Illegal Fishing, Your Number's Up!

IMO ship identification numbers would ensure the transparency of fishing operations, help end illegal fishing, and improve safety and security at sea

Navigate to:

Illegal Fishing, Your Number's Up!
Illegal fishing

South Korea’s coast guard accused two Chinese vessels in November of fishing illegally in South Korean waters. No IMO numbers are visible on the hull of either ship.

© Yonhap/EPA/Redux

Note: This fact sheet was updated March 17, 2017, to reflect new eligibility standards for IMO numbers and current mandates by regional fisheries management organizations.


Unlike merchant vessels, automobiles, and even cellphones, there is no global mandate that requires fishing vessels to have unique identifying numbers that stay with them from construction to scrapping. Although the vessels have names, call signs for radio transmissions, and other identifiers, these are not permanent and can be changed by owners quickly and easily. The lack of mandatory, unique, and permanent identifying numbers makes it difficult for authorities to distinguish specific vessels engaged in illegal, unreported, and unregulated (IUU) fishing and to track misconduct and gather evidence when they suspect unlawful activity. As a result, vessel owners—even those who have been blacklisted for IUU fishing—can circumvent control measures and continue to fish without being traced. They can operate for years with no accurate record of their activities, operating condition, or compliance status. The solution: mandatory, unique, and permanent ship identification numbers in accordance with the standards of the International Maritime Organization (IMO). The IMO number is used throughout the maritime industry as the first point of reference in identifying a ship and remains unchanged even if the ship is reflagged to another country or sold. Requiring IMO numbers would increase the transparency of fishing vessel operations and help authorities identify fishing vessels engaged in illicit activity— and owners who try to conceal it.

What are IMO numbers?

The IMO introduced its Ship Identification Number Scheme in 1987 to help prevent maritime fraud and enhance safety and security. The system, which became mandatory for cargo and passenger ships in 1996, is widely recognized by users and stakeholders as the best available global identifier. IHS Maritime and Trade (IHSM), a division of the global information and analytics company IHS Global Ltd., administers the scheme on behalf of the IMO. The unique seven-digit vessel number, preceded by the letters “IMO,” provides the foundation of IHSM’s global maritime database. The number stays with a vessel until it is scrapped and never changes, regardless of the ship’s owner, country of registration, or name. The records based on the IMO number provide an independent audit trail for each vessel, and IHSM continually updates and cross-checks this information against multiple data sources.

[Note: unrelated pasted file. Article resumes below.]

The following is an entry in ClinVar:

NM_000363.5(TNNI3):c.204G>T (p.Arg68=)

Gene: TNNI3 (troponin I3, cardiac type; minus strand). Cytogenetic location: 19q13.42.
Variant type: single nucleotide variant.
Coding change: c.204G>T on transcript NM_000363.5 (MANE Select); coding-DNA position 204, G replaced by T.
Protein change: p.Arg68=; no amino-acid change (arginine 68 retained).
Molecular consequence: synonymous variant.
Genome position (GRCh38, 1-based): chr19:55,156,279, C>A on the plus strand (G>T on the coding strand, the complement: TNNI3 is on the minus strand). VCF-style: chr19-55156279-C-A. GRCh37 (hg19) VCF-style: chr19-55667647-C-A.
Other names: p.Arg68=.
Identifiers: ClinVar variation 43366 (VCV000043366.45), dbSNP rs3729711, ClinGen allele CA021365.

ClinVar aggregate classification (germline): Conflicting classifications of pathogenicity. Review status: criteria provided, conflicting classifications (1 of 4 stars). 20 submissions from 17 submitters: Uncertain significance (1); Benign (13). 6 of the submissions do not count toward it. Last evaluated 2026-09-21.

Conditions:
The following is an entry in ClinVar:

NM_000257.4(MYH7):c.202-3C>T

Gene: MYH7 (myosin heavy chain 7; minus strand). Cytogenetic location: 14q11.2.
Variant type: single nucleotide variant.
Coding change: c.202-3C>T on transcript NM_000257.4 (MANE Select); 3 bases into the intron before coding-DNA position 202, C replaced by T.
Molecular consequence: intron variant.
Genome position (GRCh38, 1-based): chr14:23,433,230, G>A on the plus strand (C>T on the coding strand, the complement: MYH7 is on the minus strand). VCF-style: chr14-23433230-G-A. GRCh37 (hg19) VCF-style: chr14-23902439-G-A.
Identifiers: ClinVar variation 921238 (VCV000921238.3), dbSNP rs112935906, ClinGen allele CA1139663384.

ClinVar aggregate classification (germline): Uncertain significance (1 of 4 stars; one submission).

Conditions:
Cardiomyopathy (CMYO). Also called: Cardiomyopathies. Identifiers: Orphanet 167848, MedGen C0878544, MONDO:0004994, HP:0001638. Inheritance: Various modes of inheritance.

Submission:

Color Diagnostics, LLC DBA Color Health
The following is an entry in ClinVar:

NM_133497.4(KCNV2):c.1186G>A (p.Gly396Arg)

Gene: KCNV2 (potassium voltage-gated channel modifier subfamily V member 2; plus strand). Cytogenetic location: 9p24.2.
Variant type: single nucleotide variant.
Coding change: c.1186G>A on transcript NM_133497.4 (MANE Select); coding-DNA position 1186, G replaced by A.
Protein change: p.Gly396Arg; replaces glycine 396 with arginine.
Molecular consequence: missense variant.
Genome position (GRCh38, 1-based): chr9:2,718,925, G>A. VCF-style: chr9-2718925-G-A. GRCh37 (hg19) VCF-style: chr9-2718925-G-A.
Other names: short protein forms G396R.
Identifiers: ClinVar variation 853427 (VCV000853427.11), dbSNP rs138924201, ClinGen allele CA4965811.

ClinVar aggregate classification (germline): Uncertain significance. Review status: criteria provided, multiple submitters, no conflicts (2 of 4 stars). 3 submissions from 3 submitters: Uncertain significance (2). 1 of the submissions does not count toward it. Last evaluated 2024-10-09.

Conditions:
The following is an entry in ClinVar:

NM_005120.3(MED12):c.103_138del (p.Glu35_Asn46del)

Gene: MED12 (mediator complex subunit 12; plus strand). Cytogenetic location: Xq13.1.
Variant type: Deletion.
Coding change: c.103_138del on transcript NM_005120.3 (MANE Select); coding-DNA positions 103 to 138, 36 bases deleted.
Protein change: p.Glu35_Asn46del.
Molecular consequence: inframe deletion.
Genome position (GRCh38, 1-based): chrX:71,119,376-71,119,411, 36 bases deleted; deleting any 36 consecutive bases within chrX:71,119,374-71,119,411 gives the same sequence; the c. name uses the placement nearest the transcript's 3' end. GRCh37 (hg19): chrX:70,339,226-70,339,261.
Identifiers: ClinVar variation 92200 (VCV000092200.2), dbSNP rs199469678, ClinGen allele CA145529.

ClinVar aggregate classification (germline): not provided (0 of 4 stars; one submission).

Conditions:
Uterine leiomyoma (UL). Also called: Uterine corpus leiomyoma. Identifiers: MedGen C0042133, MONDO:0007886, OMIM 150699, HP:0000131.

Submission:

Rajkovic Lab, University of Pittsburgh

How IMO numbers help combat IUU fishing

Requiring IMO numbers for fishing vessels would improve the monitoring, control, surveillance, and enforcement of fishing operations in many ways. It would:

  • Allow flag States to consistently and accurately manage vessels under their authority.
  • Give national authorities information to help them police their waters more effectively.
  • Bring clarity, consistency, and accuracy to regional fisheries management organization (RFMO) records to determine whether vessels were authorized to fish in their waters.
  • Help port authorities ensure that they are accepting only legally caught fish.
  • Give retailers and seafood buyers accurate information about the vessels catching and landing their fish.

Mandatory IMO numbers for fishing vessels would improve transparency in the fishing industry and likely lead to better practices in related areas. For example, seafood processors and retailers could refuse to buy or sell fish caught by vessels that are eligible for but do not have IMO numbers, and banks and insurance companies could decline to finance or insure vessels that lack the numbers.

The value of these identifiers extends beyond protection of the world’s fisheries and could improve safety and security at sea. Reports from United Nations bodies, including the Office on Drugs and Crime and the